10 January 2023 – The next manipulation bang on the nickel market? How Big Short suddenly wants to convert copper plants to nickel production – in the end just hot air? Or is there a double winner here? Stainless steel prices stable and on the rise. And ASI calls for export ban on ferrous scrap.
Big Shorts nickel manipulation game continue
Last week we again referred to the manipulation of commodity prices in connection with press releases from the Tsingshan Holding Group and its nickel trader Big Short. This is not the first time in the last two years. In the meantime, media such as Bloomberg and Reuters also point out that Big Short, or Xiang Guangda, Founder of the Tsingshan Holding Group, is exerting massive influence on the market.
After the announcement in February/March 2021 to produce high-grade battery nickel from nickel matte, the botched Big Short nickel shorting in March 2022 and the press release about the start of a nickel processing plant in China last week, now the latest coup: the possible conversion of Chinese copper plants to nickel production. Boom, the next ostensible and perhaps by some hoped for and willfully conjured up shock to the nickel market.
Again, all just rumours from the group’s inner circle
Whether it is at all technically and economically possible to convert a plant from copper to nickel has so far only been tested once according to rumours from the alleged inner circle of the Tsingshan Group. It also remains completely open which process is to be used here.
Processes are costly and environmentally harmful
The methods currently used (and ready for the market), e.g. for the combined processing of nickel-copper-cobalt in the form of low-grade nickel matte, often lead to large material losses, especially in the nickel content. But other raw materials contained in low-grade nickel matte (Ni), such as copper (Cu), cobalt (Co) and iron (Fe), are also lost via the slag. In addition, all processes are not very environmentally friendly, are very energy-intensive, difficult to carry out and, as described above, lead to very high material losses.
Questionable methods of influencing the market
The more than questionable, if not illegal, methods used by Big Short to influence the market should actually call the authorities and regulators to the scene. But little has happened so far.
Battery manufacturers struggle with lack of raw materials
At the same time, the Tsingshan Group is struggling elsewhere with the availability of battery metals and the high costs. As we had already highlighted in our Stainless Cappuccino on the topic.
In the end, only Big Short wins?
Big Short has already shown in the past that he plays a game with nickel and commodity prices. Because he has advantages on the profit and loss side. Buying cheaply to supply his factories with raw materials and selling expensively on the other side to bring the group’s raw materials to the market at a profit. In the end, only to the advantage of the Tsingshan Group and its trader Big Short – because the market reacts exactly as the Chinese expect it too.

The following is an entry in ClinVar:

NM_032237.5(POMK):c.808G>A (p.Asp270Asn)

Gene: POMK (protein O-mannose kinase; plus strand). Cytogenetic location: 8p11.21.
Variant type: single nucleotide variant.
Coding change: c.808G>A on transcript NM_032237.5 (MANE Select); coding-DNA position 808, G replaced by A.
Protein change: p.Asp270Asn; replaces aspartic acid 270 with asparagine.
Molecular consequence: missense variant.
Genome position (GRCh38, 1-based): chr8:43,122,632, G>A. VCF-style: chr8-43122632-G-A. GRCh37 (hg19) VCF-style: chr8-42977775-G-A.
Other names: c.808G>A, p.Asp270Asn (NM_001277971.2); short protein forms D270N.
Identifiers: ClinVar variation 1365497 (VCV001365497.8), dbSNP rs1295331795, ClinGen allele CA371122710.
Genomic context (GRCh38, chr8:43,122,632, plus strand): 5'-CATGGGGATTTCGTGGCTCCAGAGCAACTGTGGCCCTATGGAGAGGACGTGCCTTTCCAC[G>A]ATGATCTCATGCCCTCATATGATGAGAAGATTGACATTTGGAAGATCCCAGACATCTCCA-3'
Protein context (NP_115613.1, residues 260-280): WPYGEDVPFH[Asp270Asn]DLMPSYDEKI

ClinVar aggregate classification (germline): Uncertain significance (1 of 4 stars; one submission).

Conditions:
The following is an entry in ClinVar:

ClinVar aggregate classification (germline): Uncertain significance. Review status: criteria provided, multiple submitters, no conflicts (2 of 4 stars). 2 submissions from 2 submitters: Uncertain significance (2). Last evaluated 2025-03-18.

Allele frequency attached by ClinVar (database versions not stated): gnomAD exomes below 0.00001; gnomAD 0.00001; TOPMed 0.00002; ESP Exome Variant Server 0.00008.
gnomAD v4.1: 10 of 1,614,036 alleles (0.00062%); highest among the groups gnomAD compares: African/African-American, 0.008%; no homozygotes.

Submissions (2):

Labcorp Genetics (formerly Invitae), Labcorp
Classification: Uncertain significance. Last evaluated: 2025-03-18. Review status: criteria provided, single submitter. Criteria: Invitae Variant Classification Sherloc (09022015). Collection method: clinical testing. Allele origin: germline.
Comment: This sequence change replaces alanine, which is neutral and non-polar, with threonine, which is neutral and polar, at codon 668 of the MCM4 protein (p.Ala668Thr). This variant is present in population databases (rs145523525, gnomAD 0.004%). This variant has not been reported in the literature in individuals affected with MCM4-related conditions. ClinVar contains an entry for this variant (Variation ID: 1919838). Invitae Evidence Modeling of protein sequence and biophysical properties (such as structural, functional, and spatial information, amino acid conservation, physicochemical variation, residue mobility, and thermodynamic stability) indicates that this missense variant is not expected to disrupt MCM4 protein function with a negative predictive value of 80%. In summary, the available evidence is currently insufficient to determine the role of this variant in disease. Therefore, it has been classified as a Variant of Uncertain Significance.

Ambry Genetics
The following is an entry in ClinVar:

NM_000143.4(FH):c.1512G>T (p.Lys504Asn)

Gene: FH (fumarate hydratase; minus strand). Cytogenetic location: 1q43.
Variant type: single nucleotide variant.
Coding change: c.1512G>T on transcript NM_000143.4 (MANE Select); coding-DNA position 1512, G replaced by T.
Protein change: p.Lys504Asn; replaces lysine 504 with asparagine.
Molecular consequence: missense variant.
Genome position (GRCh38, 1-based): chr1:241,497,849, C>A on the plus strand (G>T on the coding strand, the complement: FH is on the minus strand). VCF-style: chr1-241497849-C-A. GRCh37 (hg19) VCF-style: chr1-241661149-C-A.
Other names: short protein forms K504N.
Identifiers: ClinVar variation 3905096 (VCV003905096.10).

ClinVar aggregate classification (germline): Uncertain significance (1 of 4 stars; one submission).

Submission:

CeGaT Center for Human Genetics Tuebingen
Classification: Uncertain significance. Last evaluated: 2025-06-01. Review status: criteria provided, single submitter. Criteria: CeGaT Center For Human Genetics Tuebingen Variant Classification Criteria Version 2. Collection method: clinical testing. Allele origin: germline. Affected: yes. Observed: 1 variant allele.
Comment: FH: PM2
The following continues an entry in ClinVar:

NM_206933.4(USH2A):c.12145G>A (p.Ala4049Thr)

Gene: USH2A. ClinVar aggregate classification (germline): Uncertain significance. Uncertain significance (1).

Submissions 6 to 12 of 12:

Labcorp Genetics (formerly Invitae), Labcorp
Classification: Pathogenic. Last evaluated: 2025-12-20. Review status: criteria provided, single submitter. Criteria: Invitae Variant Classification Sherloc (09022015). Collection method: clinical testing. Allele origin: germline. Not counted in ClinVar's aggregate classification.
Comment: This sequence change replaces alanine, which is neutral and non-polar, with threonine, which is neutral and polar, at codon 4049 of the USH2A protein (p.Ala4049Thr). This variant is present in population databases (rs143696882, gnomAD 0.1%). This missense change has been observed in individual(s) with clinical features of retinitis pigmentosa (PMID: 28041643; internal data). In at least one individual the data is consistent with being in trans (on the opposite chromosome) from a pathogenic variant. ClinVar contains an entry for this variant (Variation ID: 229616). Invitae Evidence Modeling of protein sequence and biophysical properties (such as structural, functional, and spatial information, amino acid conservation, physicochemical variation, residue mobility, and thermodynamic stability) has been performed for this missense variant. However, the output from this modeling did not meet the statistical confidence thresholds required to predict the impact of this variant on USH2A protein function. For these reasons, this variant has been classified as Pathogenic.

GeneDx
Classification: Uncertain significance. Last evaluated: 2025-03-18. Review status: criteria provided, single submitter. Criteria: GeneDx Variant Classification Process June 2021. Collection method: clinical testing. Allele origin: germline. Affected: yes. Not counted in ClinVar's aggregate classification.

Stainless steel prices stable or on an upward trend
Despite the absence of many companies due to the season, stainless steel prices in Asia remain stable or are even rising. The high raw material costs and the low availability (e.g. also of stainless steel scrap) should further increase the pressure on both sides – producers and consumers. A further increase in stainless steel prices can therefore currently be assumed, as well as increasing acceptance on the part of consumers with regard to the new price level.
Scrap export ban called for in Australia
At the end of December 2022, the Australian Steel Institute (ASI) called for the introduction of an export ban. Almost 1.1 million tonnes of ferrous scrap leave Australia every year. With an export ban, Australian steelmakers could benefit from 800,000 tonnes of processed scrap.
Scrap export restrictions in more and more countries
With this, another country joins the ranks of those who have recognised scrap as a strategic raw material and are trying to guard it jealously. Prominent or planned export restrictions on scrap already exist in South Africa, the United Arab Emirates, Kazakhstan and the European Union.
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Disclaimer: Many things here represent our opinion. Others are information from the Internet. We can therefore never claim to be correct or complete. And never base a business decision solely on the news you receive from us.